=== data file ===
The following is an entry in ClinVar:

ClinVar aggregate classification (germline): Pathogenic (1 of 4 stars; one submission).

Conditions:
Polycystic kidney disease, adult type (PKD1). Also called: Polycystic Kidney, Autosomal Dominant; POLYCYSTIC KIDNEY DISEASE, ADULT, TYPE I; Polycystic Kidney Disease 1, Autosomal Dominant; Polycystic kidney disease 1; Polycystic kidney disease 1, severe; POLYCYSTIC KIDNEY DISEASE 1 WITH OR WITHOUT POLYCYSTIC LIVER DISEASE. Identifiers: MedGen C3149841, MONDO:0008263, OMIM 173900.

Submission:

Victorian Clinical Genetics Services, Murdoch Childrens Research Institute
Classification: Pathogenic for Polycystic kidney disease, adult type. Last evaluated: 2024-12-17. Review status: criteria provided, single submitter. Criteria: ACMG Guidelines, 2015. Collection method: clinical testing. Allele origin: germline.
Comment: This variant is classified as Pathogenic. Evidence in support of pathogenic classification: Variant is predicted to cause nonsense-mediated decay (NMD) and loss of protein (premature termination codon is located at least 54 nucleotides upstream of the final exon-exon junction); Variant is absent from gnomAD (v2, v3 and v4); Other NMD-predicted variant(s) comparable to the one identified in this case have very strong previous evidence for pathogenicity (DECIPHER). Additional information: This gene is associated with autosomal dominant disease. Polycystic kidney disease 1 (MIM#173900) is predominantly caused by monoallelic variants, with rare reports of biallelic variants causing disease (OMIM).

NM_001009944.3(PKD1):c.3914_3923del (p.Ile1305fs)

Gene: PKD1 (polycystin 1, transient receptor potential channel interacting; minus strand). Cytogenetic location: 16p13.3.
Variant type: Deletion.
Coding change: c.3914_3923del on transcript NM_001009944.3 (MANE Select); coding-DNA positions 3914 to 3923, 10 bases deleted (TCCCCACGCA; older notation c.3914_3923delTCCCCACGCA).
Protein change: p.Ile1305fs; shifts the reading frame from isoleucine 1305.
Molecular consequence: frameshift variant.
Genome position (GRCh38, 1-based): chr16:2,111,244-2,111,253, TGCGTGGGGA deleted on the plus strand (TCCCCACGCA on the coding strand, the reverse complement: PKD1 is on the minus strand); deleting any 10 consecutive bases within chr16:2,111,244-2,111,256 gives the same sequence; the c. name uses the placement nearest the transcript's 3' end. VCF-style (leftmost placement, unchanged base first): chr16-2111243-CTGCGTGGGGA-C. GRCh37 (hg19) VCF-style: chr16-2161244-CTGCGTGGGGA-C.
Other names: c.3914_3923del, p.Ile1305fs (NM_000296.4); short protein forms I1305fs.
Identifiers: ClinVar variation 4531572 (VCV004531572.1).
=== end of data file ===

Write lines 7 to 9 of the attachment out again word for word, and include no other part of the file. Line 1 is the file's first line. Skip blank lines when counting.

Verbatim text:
Classification: Pathogenic for Polycystic kidney disease, adult type. Last evaluated: 2024-12-17. Review status: criteria provided, single submitter. Criteria: ACMG Guidelines, 2015. Collection method: clinical testing. Allele origin: germline.
Comment: This variant is classified as Pathogenic. Evidence in support of pathogenic classification: Variant is predicted to cause nonsense-mediated decay (NMD) and loss of protein (premature termination codon is located at least 54 nucleotides upstream of the final exon-exon junction); Variant is absent from gnomAD (v2, v3 and v4); Other NMD-predicted variant(s) comparable to the one identified in this case have very strong previous evidence for pathogenicity (DECIPHER). Additional information: This gene is associated with autosomal dominant disease. Polycystic kidney disease 1 (MIM#173900) is predominantly caused by monoallelic variants, with rare reports of biallelic variants causing disease (OMIM).

NM_001009944.3(PKD1):c.3914_3923del (p.Ile1305fs)